Working in the Rohingya crisis
Leicester GP and Médecins Sans Frontières medic Dr Ian Cross describes a day during a recent emergency mission in Bangladesh
Profile: Dr Ian Cross
Roles: GP locum in Leicester; doctor for Médecins Sans Frontières (MSF)
Hours worked per week: During an emergency mission, which can last two months, 10 hours a day, seven days a week, plus permanently on call
Salary: From £13,125 pa, with all costs in the field covered
07.00 My day begins with breakfast with the expat team, a paratha (unleavened flatbread) with vegetable curry and instant coffee with powdered milk. By 7.45 we are on our way to the hospital. On arrival, I make sure all the doctors are at their posts and check on any patients who have been admitted overnight. We have a brief meeting with all the doctors on duty, which doubles as a teaching session. We do this once or twice a week at this time, before the outpatient department fills up.
This is my third mission with MSF. I was working as a GP locum in Leicester when, at the end of August 2017, the violence in Myanmar prompted the biggest influx of Rohingya into Bangladesh seen in recent decades. Within a couple of weeks, I was working at MSF’s hospital in Kutupalong, Bangladesh, next door to the Kutupalong-Balukhali makeshift settlements, where 700,000 Rohingya refugees were residing.
When four young patients died on my first day, I seriously thought of giving up. My basic life support training (to fulfil revalidation requirements) didn’t help much when resuscitating tiny premature babies. However, the support and commitment of the team enabled me to regain my confidence quickly and resolve to get on with the job.
08.30 We begin seeing outpatients, which takes the whole morning: the team will see about 500 new outpatients every day, a third of them children under five. The emergency department is open constantly and manages almost 100 critically ill patients daily. Severe malnutrition is rife among children. We never turn away anyone who needs admission, we just put extra mattresses on the floor and erect another field tent.
When four young patients died on my first day, I seriously thought of giving up
The bulk of the work is done by Bangladeshi doctors, nurses and medical assistants. My role is to provide support, training, advice, help with management of individual patients and referral decisions, and collate data. If a doctor is unable to do a lumbar puncture, for example, I’ll step in to show them how.
While I am the senior clinician, I am constantly learning and in awe of the work that is achieved: it is instructive to contrast the microplanning of a practice flu vaccination campaign with the emergency vaccination of 170,000 children in just 12 days, to halt a measles outbreak in the camp.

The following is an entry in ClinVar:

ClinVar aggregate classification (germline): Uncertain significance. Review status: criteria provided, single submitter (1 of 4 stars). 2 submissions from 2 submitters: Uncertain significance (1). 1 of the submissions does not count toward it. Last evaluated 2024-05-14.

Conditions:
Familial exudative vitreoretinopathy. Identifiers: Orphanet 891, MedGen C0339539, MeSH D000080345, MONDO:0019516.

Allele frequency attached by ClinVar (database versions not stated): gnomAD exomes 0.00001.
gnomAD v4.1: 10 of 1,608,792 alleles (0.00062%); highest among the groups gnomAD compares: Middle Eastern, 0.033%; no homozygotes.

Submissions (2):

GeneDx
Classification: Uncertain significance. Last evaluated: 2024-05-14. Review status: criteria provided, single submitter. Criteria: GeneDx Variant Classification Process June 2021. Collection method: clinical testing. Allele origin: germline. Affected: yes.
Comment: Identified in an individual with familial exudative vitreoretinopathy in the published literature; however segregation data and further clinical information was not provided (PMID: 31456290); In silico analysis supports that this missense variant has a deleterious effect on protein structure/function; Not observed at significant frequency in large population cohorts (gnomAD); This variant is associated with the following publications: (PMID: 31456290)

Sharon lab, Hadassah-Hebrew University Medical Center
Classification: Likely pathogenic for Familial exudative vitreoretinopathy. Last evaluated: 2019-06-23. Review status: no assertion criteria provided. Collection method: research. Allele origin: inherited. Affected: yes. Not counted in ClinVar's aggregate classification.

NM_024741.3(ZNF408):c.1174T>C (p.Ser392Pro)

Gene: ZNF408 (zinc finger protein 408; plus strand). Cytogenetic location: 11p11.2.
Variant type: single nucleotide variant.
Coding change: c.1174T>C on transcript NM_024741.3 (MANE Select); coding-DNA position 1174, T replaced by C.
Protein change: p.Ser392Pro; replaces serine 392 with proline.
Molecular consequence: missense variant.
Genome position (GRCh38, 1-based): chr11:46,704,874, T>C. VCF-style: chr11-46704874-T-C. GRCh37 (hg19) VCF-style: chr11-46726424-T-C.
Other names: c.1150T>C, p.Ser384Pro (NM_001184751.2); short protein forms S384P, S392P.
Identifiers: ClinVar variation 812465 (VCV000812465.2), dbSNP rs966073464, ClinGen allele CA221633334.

14.00 After lunch with the nurse supervisor, psychologist and midwife, I examine a dozen patients who might need referring to a better-equipped hospital. We have a simple laboratory but cannot carry out sophisticated tests; we have to refer for radiography or ultrasonography.
Surprisingly we don’t see much tropical disease, but I have had a steep learning curve with neonatology and trauma (especially gunshot wounds and blast injuries). My greatest asset is 25 years of general practice, because most of the complex patients have general medical problems, albeit presenting later and with more gross pathology.
16.30 As daylight fades, the outpatient clinic seems to get busier as patients are desperate to see a doctor before nightfall. We see the most urgent and hand over to the on-call team. Any patients we can’t see are given advice and told to come back tomorrow.
18.00 We return to the team house to have meetings, eat and rest. We work seven days a week because the workload is so heavy. A GP colleague told me I could have earned as much working as a locum over one weekend as I earn in a month with MSF. But you don’t work for MSF to earn cash. It is hard work but tremendously rewarding.
Between missions, I do GP locum work to remain on the performers’ list and keep my licence to practise in the UK. Experience gained with MSF proves unexpectedly useful. For example, I am unfazed by a patient in Leicester suffering from complications of multi-drug resistant tuberculosis.
If you are interested in volunteering, it helps to have experience of work in low-income countries and a diploma in tropical medicine. Good clinical skills, a ‘can-do’ attitude and a great sense of humour are essential.